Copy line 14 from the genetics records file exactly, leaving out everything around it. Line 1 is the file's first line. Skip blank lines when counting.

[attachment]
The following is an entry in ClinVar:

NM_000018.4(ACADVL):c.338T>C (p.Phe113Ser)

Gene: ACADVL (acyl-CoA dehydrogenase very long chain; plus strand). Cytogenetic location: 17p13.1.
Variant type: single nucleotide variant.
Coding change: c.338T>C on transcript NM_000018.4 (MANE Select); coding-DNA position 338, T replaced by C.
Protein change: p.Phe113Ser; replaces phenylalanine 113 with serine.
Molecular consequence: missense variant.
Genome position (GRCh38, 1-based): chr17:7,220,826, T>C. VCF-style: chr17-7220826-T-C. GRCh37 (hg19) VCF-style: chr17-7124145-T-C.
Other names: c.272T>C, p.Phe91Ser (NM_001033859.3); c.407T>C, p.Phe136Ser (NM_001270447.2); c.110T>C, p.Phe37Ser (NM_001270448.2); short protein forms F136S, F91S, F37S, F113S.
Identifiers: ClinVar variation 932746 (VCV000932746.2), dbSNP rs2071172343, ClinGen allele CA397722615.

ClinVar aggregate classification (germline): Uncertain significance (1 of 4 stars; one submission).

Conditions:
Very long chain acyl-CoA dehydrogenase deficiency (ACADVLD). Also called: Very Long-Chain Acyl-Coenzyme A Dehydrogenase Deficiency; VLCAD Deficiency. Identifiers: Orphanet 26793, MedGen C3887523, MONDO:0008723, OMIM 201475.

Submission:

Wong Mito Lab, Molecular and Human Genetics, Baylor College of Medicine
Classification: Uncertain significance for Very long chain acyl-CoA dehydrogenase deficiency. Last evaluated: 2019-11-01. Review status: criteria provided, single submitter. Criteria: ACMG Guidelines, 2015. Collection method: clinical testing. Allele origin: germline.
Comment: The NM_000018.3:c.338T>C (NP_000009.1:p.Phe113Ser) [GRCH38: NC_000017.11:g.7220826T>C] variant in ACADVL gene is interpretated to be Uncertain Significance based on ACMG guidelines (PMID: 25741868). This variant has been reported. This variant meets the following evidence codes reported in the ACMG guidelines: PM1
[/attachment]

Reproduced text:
Submission: